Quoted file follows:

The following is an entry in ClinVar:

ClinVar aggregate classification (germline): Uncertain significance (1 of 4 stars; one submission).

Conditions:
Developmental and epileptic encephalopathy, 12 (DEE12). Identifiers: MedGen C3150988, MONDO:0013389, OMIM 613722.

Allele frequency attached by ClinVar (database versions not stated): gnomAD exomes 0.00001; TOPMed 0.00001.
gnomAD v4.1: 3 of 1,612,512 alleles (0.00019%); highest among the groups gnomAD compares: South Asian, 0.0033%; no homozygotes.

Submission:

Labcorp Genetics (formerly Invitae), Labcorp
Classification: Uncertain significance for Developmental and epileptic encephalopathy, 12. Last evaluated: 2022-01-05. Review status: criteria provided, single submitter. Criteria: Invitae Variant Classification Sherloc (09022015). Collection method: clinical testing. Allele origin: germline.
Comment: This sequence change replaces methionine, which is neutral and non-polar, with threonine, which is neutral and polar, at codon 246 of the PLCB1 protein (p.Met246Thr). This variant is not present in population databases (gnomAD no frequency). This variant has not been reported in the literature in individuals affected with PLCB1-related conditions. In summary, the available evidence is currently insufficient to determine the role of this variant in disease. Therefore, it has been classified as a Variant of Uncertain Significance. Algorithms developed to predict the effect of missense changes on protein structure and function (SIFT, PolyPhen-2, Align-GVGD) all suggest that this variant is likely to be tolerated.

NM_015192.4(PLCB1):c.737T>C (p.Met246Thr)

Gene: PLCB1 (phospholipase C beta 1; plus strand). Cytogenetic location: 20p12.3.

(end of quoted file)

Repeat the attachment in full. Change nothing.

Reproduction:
The following is an entry in ClinVar:

ClinVar aggregate classification (germline): Uncertain significance (1 of 4 stars; one submission).

Conditions:
Developmental and epileptic encephalopathy, 12 (DEE12). Identifiers: MedGen C3150988, MONDO:0013389, OMIM 613722.

Allele frequency attached by ClinVar (database versions not stated): gnomAD exomes 0.00001; TOPMed 0.00001.
gnomAD v4.1: 3 of 1,612,512 alleles (0.00019%); highest among the groups gnomAD compares: South Asian, 0.0033%; no homozygotes.

Submission:

Labcorp Genetics (formerly Invitae), Labcorp
Classification: Uncertain significance for Developmental and epileptic encephalopathy, 12. Last evaluated: 2022-01-05. Review status: criteria provided, single submitter. Criteria: Invitae Variant Classification Sherloc (09022015). Collection method: clinical testing. Allele origin: germline.
Comment: This sequence change replaces methionine, which is neutral and non-polar, with threonine, which is neutral and polar, at codon 246 of the PLCB1 protein (p.Met246Thr). This variant is not present in population databases (gnomAD no frequency). This variant has not been reported in the literature in individuals affected with PLCB1-related conditions. In summary, the available evidence is currently insufficient to determine the role of this variant in disease. Therefore, it has been classified as a Variant of Uncertain Significance. Algorithms developed to predict the effect of missense changes on protein structure and function (SIFT, PolyPhen-2, Align-GVGD) all suggest that this variant is likely to be tolerated.

NM_015192.4(PLCB1):c.737T>C (p.Met246Thr)

Gene: PLCB1 (phospholipase C beta 1; plus strand). Cytogenetic location: 20p12.3.